Robow speaks to the media at the City Palace Hotel in Mogadishu on Tuesday, swapping the black flag of al-Shabaab for the Somali national flag
ABU MANSOUR MOKHTAR ROBOW, former Deputy Emir of al-Shabaab, entered into discussions with the Federal Government of Somalia this week. In an information vacuum (where, bizarrely, the potential defector seemed to be taking the lead in explaining what was happening), there was much speculation about the significance and even the desirability of negotiating with someone like Robow.
Despite his ideological and military credentials, Robow had become a source of great aggravation to al-Shabaab after he split with the group’s leadership ‘over ideological differences’. For 6 years he inhabited a grey space between al-Shabaab and the Federal Government, a state of limbo where his clan-based personal militia afforded him enough protection to deter al-Shabaab from simply killing him but where, at the same time, his stern refusal to renounce either violence or a broader Nationalist Islamist agenda that transcends a mere organisation like al-Shabaab (an ideology that still receives much tacit support in Somali society) precludes amnesty. This makes his defection to the government challenging to say the least.
It is unclear what turned the uneasy stalemate between Robow and al-Shabaab into open hostilities, with al-Shabaab massing forces in Bakool and launching a series of unsuccessful assaults on Robow’s rural stronghold. Perhaps al-Shabaab received word of Robow’s negotiations with Southwest State and senior members of his clan (Rahanweyn) in the national parliament in Mogadishu. Or perhaps the time had come for someone to rid al-Shabaab of ‘this turbulent priest’. It is unlikely we will ever know since key players in Somalia’s insurgency seldom get to write their memoirs. What we do know is that the attack forced Robowe into the arms of the government, although 19 of Robow’s men didn’t get to join him.
Robow allowed himself to be moved to Mogadishu, his security guaranteed by no less than the Somali Minister of Defence himself (although Robow was, it is rumoured, initially resistant to the move to the capital). Once there he entered a process that some described as a negotiation, others as a debriefing. He spoke to the media at the City Palace Hotel (across the road from the Somali National Intelligence & Security Agency’s headquarters), reading a prepared statement and answering no questions – and, notably, not condemning violence, not rejecting the broader Nationalist Islamist ideology (just the manifestation of it that is al-Shabaab), nor confessing his crimes and seeking forgiveness.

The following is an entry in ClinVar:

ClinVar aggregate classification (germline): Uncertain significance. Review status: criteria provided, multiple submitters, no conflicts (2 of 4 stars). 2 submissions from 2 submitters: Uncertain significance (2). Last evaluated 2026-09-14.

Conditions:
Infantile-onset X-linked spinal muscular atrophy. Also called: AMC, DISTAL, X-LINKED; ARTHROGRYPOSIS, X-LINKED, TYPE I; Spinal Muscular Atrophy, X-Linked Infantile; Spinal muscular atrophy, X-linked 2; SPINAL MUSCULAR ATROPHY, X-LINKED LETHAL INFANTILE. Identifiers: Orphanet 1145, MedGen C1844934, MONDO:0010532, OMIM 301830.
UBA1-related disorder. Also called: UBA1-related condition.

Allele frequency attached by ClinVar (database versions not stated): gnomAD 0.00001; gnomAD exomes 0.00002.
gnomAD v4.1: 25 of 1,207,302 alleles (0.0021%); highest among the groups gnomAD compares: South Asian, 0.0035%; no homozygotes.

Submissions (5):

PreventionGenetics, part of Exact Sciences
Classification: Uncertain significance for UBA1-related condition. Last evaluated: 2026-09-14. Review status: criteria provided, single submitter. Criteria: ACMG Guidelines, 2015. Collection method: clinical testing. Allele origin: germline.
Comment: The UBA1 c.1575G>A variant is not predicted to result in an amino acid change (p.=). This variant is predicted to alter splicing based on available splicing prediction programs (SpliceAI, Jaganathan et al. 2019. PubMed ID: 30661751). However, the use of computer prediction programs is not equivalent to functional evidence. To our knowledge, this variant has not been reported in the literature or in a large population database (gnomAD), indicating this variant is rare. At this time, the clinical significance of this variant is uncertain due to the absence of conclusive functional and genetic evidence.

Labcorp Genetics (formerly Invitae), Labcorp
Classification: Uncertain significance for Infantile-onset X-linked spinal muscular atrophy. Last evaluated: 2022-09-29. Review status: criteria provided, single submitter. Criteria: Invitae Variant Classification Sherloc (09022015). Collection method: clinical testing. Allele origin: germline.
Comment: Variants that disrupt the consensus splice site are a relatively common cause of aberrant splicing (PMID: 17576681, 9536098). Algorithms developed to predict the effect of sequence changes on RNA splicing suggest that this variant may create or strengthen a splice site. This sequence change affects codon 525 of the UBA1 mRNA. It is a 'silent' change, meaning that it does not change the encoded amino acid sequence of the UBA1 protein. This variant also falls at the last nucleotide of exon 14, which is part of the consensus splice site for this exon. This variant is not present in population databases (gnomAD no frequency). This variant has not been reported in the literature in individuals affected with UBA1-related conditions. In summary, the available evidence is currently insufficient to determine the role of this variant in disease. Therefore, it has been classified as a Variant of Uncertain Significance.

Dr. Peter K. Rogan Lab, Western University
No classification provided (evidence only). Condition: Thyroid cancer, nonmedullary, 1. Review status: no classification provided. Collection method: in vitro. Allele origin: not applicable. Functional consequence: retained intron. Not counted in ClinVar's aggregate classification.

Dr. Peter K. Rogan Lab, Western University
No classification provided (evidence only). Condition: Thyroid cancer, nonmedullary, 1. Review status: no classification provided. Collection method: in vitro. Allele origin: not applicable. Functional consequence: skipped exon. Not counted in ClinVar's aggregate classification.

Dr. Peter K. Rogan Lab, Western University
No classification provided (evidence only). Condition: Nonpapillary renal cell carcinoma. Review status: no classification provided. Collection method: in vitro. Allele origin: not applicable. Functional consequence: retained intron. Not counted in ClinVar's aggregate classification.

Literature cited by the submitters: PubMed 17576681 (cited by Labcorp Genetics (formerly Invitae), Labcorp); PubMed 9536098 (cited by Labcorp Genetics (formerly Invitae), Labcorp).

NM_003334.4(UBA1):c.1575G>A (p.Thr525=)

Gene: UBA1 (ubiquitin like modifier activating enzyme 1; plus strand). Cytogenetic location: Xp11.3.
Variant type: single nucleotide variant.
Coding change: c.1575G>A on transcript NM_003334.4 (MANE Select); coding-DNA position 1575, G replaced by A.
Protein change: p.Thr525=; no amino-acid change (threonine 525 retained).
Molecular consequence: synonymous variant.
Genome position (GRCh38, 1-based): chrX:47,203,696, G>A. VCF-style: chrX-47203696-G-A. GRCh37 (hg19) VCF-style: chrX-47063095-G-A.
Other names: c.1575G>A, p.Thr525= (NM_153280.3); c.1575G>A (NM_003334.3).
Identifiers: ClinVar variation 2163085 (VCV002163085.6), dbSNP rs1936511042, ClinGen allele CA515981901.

One line of response focussed on the lack of a rejection of violence, the failure to address all those crimes. This wasn’t new: when Atom defected in 2014, there was a similar furore from those who had suffered when his localised dispute with the local government in Puntland merged with al-Shabaab’s parallel antipathy for the Puntland Authorities. But Atom, while deeply religious, was never an ideologue. If anything he was a criminal, a bandit, a gun-runner. It was a relief when he finally said the right things to the media and was re-located to a Gulf State for the rest of his days. When Aweys, who actually was an ideologue, defected, he was not perceived to have blood on his hands. But Robow is both: violent and ideological and, apparently, not yet reconciled.
Atom, 2014 sketch by Our Man on the Horn
For that reason many local commentators and even the worthies at Human Rights Watch, taking advantage of the unique view you get into Somalia from the raised balcony of a coffee shop in an affluent part of northern Nairobi, feel that there must be justice. But justice in Somalia involves a wooden post and some from-the-hip automatic fire. (Reconcile that.) As a Briton and a former British Army officer at that, I can’t help but note that we would still be fighting in Northern Ireland if we had stuck to that line of uncompromising, inflexible ‘justice’. But we aren’t because we found it in ourselves to forgive and to reconcile (however tentatively).
Other commentators conjectured that, while Robow was once a significant figure within al-Shabaab, he was now little more than a propaganda symbol since he had been isolated from the hard core of the group for so long.
And, as is so often the case when international commentators look at Somalia, a deep lack of understanding of how Somalia works is exhibited, coupled with an absence of imagination, a lack of vision as to how Somalia might eventually ‘work’ in the future. And that means ‘The C Word’.
Robow is a Rahanweyn from the sub-clan Leysaan and the sub-sub-clan Orsi. al-Shabaab were well aware of the significance of this: that is why they sent the Shadow Governor of Galgaduud, Sheikh Hassan Yaqcub, to lead the assault on Robowe’s hideout in the hinterland, because he too was a Rahanweyn-Leysaan-Orsi. They were probably also very aware of the predominance of Rahanweyn in the organisation itself, with perhaps more than half of the organisation coming from the clan, at the foot-soldier level at least (although understanding of the demographics of al-Shabaab remains hazy even 11 years after the Ethiopian invasion).
And that is where the real significance of Robowe might lie. If Robow can find it in himself to put aside not just his violent, xenophobic, Nationalist-Islamist agenda, if he can commit to working with the government to rebuild Somali, but, most importantly, if he still has influence over his Rahanweyn clansmen, even a proportion of them, and if he can bring them out with him, then Robow might be the most important defector from al-Shabaab to date.